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Black History Month is celebrated each February to recognize the struggles and achievements of African Americans throughout the history of the United States of America. Black History Month originally started out as "Negro History Week," a time designated by Carter G. Woodson to bring awareness to Black peoples' role in American history. During the Civil Rights Movement in the 1960s the issue of the exclusion of African Americans from history being taught in school came to the forefront and spurred the expansion of "Negro History Week" in to Black History Month. President Gerald Ford made Black History Month a national observance in 1976, and each year since universities, schools, and libraries have used February to celebrate African American history, literature, and culture and raise awareness of ongoing issues of race in the United States. Check out this LibGuide to find information on some of the best African American authors -- past and present -- and their works, as well as wonderful films, podcasts, and websites which deal with Black History and African American culture!
Interesting Black History Facts
The inventor of the prototype of the stoplight was Garrett Morgan, an African American from Kentucky who also patented a hair-straightening product, and a breathing device for working with smoke and gases which became the prototype for the gas masks used in World War I.
Madam C. J. Walker, born to freed slaves in Louisiana, became the first American woman to be a self-made millionaire. She created a hair care treatment for African Americans which brought her recognition and great profits.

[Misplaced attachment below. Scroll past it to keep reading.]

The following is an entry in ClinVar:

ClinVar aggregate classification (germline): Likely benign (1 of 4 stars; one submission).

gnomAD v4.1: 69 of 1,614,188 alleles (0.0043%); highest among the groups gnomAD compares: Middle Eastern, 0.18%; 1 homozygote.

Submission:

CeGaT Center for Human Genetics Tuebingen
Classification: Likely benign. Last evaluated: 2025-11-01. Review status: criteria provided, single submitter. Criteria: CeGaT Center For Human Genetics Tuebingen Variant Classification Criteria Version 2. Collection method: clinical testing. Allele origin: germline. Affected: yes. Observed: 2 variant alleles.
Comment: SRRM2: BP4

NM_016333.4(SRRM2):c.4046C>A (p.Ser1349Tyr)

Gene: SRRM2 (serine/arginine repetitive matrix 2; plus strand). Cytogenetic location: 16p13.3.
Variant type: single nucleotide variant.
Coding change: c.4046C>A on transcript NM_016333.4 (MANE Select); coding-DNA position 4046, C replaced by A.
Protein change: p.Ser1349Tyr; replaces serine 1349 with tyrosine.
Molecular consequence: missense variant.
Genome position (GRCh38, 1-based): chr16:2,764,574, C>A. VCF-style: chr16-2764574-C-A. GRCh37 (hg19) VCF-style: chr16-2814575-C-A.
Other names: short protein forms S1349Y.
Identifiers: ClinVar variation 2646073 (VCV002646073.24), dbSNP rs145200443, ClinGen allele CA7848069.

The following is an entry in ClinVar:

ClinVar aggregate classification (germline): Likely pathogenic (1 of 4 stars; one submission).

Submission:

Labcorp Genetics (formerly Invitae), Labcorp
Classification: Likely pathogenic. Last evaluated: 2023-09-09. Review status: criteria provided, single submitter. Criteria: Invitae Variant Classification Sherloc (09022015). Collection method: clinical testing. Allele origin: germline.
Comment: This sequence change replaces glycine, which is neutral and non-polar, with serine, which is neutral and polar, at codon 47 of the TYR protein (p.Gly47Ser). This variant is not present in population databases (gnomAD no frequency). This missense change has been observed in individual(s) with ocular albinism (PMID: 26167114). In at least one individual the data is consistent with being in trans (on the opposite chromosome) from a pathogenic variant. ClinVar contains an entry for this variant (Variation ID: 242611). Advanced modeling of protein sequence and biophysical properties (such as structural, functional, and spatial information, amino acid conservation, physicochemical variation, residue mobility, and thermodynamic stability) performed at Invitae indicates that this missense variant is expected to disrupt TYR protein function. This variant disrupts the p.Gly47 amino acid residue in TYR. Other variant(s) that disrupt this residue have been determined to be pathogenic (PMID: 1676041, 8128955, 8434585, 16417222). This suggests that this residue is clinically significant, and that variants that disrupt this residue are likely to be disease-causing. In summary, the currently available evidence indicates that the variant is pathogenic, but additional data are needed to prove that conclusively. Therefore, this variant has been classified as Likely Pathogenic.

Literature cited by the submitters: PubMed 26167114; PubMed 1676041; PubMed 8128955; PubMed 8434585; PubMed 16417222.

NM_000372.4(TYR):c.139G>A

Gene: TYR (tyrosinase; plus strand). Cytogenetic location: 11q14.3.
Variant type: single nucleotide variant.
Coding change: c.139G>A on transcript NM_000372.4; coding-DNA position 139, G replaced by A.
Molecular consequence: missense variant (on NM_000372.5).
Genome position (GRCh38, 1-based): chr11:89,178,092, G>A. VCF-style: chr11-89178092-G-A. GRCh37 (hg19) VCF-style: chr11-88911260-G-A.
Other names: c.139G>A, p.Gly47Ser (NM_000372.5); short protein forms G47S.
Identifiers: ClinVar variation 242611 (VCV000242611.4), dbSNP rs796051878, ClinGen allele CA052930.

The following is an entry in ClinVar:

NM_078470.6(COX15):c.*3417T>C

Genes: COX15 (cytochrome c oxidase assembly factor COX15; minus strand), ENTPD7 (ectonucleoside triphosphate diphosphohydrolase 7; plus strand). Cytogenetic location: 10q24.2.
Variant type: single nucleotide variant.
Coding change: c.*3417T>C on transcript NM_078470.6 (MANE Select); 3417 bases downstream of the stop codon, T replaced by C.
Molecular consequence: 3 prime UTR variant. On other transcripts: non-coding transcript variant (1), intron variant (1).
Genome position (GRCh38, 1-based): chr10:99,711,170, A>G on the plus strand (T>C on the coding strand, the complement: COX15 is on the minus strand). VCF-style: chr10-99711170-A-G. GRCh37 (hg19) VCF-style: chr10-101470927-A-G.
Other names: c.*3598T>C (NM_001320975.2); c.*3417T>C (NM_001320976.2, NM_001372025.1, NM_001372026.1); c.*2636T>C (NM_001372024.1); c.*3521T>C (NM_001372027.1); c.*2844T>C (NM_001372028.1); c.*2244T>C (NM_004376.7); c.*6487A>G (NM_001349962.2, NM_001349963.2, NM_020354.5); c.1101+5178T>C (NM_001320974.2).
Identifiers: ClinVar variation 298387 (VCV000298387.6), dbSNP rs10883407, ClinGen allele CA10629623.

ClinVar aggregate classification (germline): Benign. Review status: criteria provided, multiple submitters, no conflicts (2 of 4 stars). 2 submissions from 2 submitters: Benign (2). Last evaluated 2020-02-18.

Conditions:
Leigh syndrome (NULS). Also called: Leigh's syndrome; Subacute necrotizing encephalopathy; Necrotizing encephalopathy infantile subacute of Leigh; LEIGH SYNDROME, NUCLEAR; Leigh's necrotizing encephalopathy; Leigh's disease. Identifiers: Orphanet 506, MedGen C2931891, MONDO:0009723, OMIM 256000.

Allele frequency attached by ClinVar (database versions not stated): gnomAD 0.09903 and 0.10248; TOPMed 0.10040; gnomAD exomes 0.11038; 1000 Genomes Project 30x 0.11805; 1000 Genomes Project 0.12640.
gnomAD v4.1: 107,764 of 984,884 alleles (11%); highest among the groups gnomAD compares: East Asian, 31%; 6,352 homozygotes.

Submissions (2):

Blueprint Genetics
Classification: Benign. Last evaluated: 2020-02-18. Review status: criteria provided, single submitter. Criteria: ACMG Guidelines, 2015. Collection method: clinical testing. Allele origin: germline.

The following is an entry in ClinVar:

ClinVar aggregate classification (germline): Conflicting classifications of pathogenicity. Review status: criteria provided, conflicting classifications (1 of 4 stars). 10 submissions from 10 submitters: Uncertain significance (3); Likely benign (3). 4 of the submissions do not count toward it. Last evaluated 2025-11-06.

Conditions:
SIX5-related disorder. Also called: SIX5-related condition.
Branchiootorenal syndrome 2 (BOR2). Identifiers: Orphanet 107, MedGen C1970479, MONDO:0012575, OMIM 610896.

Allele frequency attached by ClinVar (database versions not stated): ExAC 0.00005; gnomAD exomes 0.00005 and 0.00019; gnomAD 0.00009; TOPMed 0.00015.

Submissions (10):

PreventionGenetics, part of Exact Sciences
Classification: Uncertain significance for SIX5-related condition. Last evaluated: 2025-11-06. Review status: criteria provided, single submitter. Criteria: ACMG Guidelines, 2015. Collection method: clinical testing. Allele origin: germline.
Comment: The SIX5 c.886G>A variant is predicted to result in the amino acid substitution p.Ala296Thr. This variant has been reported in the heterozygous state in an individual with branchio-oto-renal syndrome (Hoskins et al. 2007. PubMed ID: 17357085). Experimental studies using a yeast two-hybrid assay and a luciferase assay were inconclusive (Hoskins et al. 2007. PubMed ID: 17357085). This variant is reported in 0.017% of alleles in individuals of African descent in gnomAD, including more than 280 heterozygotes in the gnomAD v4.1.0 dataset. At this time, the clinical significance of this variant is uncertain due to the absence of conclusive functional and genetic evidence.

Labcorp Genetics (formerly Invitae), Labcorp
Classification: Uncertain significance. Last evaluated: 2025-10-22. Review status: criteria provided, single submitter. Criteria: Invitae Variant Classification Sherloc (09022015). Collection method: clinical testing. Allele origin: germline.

Liberia was created as a country for free blacks from the United States. It was established in 1821 by a group of free blacks and members of the American Colonization Society (ACS). Liberia declared its independence from the ACS in 1847 and became a sovereign state.
The first of the Historically Black Colleges and Universities (HBCUs) was Cheyney University in Pennsylvania. It was established in 1837 to educate freed slaves.
The practice of inoculation was introduced by an American slave, Onesimus, in the early 18th century. Onesimus informed Cotton Mather, a Puritan church minister, about how inoculation was practiced in Africa, removing material from an infected person and scratching the skin of a healthy person to deposit the material, introducing a disease in order for the body to build up immunity. Mather managed to convince a local doctor to try this method, which was eventually used on soldiers during the Revolutionary War.
Daniel Hale Williams, a 19th-century African American doctor, was one of the first physicians to perform open-heart surgery in the United States of America. In 1891, Williams also opened the first hospital in the US which had a racially integrated staff.